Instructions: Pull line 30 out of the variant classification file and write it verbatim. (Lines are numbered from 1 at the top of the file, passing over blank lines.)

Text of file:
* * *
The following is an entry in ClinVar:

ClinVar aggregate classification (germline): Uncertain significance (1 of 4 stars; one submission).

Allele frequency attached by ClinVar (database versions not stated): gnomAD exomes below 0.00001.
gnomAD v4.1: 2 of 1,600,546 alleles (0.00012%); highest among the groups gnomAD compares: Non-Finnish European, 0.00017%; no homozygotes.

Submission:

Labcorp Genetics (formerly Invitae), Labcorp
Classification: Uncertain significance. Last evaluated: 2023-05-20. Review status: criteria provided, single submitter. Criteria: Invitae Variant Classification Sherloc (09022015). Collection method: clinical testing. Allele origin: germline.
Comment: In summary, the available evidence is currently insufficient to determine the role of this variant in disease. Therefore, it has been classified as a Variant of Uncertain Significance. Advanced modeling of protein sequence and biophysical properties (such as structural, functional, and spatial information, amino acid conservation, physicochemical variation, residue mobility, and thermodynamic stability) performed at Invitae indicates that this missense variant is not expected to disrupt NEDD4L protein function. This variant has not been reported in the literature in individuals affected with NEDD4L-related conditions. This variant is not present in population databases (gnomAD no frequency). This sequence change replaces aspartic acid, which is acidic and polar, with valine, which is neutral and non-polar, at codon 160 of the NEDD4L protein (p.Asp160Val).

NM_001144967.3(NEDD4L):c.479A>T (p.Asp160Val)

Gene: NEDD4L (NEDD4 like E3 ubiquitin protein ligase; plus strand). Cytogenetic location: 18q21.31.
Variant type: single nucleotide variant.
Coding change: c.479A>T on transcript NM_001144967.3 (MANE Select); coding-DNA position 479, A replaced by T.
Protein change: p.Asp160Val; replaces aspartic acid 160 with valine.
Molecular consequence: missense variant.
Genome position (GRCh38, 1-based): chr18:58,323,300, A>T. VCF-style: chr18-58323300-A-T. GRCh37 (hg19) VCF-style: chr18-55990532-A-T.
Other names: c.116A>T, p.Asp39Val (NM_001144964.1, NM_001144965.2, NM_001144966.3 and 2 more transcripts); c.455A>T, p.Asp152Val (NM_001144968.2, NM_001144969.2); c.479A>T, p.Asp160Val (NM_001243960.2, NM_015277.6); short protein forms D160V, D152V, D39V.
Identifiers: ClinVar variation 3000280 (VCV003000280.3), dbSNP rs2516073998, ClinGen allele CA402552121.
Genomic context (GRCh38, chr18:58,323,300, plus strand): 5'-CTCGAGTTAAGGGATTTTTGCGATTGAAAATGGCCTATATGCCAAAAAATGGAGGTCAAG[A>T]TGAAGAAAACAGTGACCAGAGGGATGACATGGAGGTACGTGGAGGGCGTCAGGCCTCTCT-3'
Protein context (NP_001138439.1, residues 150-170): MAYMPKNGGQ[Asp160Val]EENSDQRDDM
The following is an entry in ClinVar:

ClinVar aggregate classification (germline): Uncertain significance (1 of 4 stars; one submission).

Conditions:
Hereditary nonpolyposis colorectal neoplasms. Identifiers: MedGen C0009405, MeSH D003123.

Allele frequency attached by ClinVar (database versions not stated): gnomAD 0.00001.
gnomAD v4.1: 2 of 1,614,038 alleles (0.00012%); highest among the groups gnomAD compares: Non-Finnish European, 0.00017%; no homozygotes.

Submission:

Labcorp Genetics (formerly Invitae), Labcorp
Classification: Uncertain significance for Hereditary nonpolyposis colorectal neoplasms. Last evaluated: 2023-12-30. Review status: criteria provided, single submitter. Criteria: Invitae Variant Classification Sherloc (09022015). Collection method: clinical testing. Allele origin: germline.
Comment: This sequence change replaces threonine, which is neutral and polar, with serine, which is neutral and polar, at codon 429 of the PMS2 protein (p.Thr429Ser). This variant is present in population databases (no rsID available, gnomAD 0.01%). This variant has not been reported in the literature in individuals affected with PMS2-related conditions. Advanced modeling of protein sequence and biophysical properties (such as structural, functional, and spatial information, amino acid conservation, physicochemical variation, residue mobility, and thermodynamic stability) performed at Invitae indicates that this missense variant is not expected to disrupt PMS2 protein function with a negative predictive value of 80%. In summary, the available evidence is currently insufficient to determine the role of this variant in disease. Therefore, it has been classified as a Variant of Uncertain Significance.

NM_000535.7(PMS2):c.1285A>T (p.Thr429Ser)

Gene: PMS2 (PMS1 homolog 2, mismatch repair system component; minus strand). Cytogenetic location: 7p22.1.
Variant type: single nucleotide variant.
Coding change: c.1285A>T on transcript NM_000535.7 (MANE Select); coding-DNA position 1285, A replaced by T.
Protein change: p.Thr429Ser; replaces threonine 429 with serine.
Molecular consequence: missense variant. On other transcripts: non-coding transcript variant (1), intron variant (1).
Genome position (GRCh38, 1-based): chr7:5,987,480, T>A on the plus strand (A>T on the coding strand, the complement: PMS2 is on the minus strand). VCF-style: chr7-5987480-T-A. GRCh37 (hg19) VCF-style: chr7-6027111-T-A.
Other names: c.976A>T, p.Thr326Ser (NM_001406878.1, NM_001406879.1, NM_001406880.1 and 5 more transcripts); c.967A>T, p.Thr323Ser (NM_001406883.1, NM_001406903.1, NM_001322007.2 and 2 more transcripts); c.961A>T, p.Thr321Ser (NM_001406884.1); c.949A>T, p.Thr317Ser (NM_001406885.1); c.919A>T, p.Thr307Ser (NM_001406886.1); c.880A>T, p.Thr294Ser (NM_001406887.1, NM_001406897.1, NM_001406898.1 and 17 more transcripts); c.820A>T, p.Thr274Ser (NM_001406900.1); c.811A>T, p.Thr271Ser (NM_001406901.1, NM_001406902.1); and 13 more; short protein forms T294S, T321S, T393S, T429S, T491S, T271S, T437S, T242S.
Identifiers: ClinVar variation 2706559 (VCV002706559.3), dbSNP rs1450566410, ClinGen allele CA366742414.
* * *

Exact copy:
NM_000535.7(PMS2):c.1285A>T (p.Thr429Ser)